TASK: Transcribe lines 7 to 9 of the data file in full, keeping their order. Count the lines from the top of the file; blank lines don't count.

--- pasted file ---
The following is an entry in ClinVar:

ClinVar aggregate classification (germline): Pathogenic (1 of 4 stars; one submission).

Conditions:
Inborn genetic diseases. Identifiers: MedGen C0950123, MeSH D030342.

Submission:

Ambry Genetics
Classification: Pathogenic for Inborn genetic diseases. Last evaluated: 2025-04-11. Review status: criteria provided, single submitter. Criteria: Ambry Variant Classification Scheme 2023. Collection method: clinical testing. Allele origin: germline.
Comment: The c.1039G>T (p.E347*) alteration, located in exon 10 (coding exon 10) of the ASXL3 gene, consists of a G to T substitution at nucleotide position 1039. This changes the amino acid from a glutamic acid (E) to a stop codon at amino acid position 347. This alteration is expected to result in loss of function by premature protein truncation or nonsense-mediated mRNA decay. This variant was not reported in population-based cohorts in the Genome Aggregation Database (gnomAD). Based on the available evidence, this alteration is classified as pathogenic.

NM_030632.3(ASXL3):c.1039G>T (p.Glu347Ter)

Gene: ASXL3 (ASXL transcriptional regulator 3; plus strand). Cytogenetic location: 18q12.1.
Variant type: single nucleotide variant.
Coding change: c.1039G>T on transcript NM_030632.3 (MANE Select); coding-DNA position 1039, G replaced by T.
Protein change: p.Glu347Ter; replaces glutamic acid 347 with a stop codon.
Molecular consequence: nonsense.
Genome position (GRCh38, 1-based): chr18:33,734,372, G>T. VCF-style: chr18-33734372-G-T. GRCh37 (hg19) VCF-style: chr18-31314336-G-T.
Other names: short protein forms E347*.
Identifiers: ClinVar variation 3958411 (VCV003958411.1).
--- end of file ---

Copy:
Classification: Pathogenic for Inborn genetic diseases. Last evaluated: 2025-04-11. Review status: criteria provided, single submitter. Criteria: Ambry Variant Classification Scheme 2023. Collection method: clinical testing. Allele origin: germline.
Comment: The c.1039G>T (p.E347*) alteration, located in exon 10 (coding exon 10) of the ASXL3 gene, consists of a G to T substitution at nucleotide position 1039. This changes the amino acid from a glutamic acid (E) to a stop codon at amino acid position 347. This alteration is expected to result in loss of function by premature protein truncation or nonsense-mediated mRNA decay. This variant was not reported in population-based cohorts in the Genome Aggregation Database (gnomAD). Based on the available evidence, this alteration is classified as pathogenic.

NM_030632.3(ASXL3):c.1039G>T (p.Glu347Ter)